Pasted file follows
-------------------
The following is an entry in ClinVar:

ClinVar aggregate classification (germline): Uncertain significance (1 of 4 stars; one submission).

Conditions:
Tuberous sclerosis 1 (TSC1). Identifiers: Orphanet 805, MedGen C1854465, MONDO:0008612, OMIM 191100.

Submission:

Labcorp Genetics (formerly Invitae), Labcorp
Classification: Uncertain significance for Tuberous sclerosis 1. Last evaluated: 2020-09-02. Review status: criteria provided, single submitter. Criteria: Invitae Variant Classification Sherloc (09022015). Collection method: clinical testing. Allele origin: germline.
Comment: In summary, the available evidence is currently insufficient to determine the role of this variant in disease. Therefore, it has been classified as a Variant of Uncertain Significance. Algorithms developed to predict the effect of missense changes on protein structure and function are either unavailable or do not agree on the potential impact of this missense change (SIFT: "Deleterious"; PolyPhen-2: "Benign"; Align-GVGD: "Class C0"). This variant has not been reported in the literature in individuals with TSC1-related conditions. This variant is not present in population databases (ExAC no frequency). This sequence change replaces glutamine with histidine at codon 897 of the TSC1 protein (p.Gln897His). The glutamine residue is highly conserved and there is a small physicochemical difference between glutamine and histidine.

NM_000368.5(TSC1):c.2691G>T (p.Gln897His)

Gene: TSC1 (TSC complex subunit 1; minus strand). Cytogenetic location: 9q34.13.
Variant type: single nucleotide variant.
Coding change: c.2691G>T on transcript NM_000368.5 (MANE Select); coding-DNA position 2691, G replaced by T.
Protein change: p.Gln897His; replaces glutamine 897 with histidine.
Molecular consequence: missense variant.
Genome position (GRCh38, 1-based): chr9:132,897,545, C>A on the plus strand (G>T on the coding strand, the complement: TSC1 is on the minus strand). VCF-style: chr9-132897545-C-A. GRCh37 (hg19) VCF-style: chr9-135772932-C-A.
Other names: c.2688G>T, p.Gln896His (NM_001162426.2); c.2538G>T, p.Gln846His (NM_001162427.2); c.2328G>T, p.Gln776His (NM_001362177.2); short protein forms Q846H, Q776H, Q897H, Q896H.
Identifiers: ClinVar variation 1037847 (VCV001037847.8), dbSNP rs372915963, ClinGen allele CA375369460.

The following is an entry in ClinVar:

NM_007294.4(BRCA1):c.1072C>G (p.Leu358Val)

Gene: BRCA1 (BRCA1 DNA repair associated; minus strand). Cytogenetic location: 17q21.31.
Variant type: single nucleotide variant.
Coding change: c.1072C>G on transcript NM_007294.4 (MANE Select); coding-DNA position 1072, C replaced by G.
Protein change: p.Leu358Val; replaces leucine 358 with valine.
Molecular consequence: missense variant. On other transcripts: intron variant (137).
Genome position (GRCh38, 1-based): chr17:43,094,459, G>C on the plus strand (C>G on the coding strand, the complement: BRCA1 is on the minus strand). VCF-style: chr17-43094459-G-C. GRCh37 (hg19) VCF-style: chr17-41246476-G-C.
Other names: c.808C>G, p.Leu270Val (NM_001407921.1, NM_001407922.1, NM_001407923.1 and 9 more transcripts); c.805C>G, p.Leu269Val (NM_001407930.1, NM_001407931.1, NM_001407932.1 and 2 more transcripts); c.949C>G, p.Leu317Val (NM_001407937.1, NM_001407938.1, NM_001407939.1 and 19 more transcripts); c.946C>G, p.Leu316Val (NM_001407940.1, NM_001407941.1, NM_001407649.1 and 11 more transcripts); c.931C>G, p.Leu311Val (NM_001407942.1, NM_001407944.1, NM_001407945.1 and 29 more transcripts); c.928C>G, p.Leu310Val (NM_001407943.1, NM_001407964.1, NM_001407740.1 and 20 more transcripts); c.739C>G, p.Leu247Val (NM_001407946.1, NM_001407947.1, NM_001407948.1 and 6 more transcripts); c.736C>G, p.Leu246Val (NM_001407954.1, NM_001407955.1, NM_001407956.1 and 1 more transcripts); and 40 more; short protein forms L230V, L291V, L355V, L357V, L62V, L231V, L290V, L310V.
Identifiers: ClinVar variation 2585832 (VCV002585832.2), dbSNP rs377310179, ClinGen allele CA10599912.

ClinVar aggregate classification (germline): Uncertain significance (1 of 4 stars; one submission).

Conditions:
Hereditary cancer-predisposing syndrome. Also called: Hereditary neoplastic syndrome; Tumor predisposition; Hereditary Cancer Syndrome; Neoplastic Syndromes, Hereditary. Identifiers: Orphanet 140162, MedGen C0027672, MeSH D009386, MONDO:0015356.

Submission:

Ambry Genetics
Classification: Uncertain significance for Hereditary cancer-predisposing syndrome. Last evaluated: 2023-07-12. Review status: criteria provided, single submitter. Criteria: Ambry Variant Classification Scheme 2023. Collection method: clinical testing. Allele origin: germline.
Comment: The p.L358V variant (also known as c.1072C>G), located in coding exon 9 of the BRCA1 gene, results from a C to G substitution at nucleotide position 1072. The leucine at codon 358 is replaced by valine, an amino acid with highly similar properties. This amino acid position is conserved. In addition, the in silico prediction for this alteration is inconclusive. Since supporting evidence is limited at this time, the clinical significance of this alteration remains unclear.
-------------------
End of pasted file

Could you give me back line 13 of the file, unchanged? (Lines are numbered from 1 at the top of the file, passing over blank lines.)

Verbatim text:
Protein change: p.Gln897His; replaces glutamine 897 with histidine.